Join 3,427 readers in helping fund MetaFilter (Hide)

113 posts tagged with gambling. (View popular tags)
Displaying 1 through 50 of 113. Subscribe:

Related tags:
+ (24)
+ (12)
+ (10)
+ (9)
+ (8)
+ (8)
+ (7)
+ (5)
+ (5)
+ (5)
+ (5)
+ (5)
+ (5)
+ (5)
+ (4)
+ (4)
+ (4)


Users that often use this tag:
Potomac Avenue (5)
mosk (3)
Joe Beese (3)
davidjmcgee (2)
reenum (2)
Chrysostom (2)
gerryblog (2)

The theatre appeared in the crime section more than the arts section ...

Bloodletters and Bad Actors Mefi's Own Max Sparber looks at the early days of Omaha theater, back when it was a frontier town, its amusements were questionable, and vice was rampant, with occasional forays into more recent performing arts misbehavior. [via mefi projects]
posted by The Whelk on Jun 11, 2014 - 4 comments

Inside the Shadowy World of High-Speed Tennis Betting

Getting relevant data first is a gambling advantage. Thus the controversial practice of courtsiding.
posted by Chrysostom on May 30, 2014 - 28 comments

Going Fishing, In Suburban Baltimore

The hottest poker room in the US is at Maryland Live, a casino just Southwest of Baltimore. The reason is that the poker rooms are well stocked with fish, amateurs that regularly lose large sums at poker, but keep coming back to lose again. The sharks are enjoying the feast.
posted by COD on Apr 20, 2014 - 46 comments

What Happened to Jai Alai?

This is what a dying sport looks like. For decades, the Miami fronton was known as the “Yankee Stadium of jai alai,” a temple to the game, the site of the largest jai alai crowds in American history. Since the 1920s, the best players in the world have gathered here every winter. Jai alai used to be a very popular spectator sport in this country, with frontons up and down the Eastern seaboard. Presidents watched jai alai with their wives. Ernest Hemingway bragged about getting to hang out with jai alai players. In fact, during World War II he concocted a scheme in which jai alai players would somehow lob grenades down the open hatches of unsuspecting German U-boats. Now, the sport seems like a relic, a vision into the past. It’s vestigial, like an appendix.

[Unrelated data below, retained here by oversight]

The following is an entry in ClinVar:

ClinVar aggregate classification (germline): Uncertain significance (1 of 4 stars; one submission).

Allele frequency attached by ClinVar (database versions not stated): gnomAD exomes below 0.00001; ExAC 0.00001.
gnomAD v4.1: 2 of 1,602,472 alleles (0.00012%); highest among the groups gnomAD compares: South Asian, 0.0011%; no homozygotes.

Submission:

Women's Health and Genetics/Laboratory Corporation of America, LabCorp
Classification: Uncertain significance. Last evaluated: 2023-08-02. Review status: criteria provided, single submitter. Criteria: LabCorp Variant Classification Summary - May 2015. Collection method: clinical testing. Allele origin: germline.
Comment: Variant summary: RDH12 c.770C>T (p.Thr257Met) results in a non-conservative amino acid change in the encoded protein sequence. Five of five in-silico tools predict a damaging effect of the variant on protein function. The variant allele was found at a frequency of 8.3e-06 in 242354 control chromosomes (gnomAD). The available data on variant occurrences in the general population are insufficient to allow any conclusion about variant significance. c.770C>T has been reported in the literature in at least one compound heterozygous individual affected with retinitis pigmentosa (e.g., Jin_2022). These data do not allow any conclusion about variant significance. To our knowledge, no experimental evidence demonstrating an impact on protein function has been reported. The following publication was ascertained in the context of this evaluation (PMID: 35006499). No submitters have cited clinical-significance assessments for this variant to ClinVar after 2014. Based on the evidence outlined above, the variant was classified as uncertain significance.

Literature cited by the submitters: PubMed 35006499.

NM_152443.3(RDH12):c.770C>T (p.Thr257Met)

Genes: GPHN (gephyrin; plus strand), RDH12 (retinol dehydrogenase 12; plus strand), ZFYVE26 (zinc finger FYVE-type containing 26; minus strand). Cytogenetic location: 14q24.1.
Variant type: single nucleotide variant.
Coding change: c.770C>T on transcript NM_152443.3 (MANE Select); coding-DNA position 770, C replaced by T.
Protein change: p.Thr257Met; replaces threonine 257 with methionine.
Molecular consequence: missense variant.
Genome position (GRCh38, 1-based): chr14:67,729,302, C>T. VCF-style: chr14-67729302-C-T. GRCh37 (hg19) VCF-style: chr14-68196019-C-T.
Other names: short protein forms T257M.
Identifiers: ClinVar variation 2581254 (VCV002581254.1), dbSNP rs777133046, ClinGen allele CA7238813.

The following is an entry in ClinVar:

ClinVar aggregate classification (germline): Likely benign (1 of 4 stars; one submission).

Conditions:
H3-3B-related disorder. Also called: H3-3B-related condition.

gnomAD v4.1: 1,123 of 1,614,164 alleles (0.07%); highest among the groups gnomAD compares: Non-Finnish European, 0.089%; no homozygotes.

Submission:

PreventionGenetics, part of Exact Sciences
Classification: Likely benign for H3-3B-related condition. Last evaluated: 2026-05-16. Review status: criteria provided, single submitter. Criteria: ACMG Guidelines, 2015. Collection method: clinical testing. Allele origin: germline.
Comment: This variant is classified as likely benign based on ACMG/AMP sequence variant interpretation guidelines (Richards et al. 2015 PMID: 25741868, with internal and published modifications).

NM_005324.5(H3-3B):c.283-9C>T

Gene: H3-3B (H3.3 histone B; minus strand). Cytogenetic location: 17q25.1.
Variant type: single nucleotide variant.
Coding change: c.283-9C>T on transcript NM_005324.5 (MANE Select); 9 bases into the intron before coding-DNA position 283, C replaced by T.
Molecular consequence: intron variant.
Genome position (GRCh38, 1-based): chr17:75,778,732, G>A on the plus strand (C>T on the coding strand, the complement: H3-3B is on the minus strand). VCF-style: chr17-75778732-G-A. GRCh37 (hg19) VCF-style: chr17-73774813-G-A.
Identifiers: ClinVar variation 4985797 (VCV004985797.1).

posted by jason's_planet on Apr 11, 2014 - 61 comments

The Rise and Fall of Professional Bowling

There was a time when professional bowlers reigned supreme. In the "golden era" of the 1960s and 70s, they made twice as much money as NFL stars, signed million dollar contracts, and were heralded as international celebrities. After each match, they’d be flanked by beautiful women who’d seen them bowl on television, or had read about them in Sports Illustrated. [more inside]
posted by jenkinsEar on Mar 29, 2014 - 64 comments

"They just continue to fall into the pattern, so why wouldn't I do it?"

Cleveland Scene takes a look at the paranoid and obsessive life of a mid-level bookie.
posted by Chrysostom on Dec 26, 2013 - 54 comments

Get dole. Buy dope. Sell dope. Gamble. Lose. Borrow money. Buy dope

"There are six bookmakers, one more is on its way, and five loan shops. Even if you are on JSA you can borrow money from Speedy Cash. It's the main business around here.Take dole, turn it into weed, sell them, take your profits and put them into the machines. If you win, you are quids in. If you lose, you get cash from the money shops to cover your losses. Back to dole and buying drugs. There's nothing else around here to do." -- How betting machines help small time drug dealers launder their profits and how this is about the only economic activity keeping the poorest local economies in Britain going. [more inside]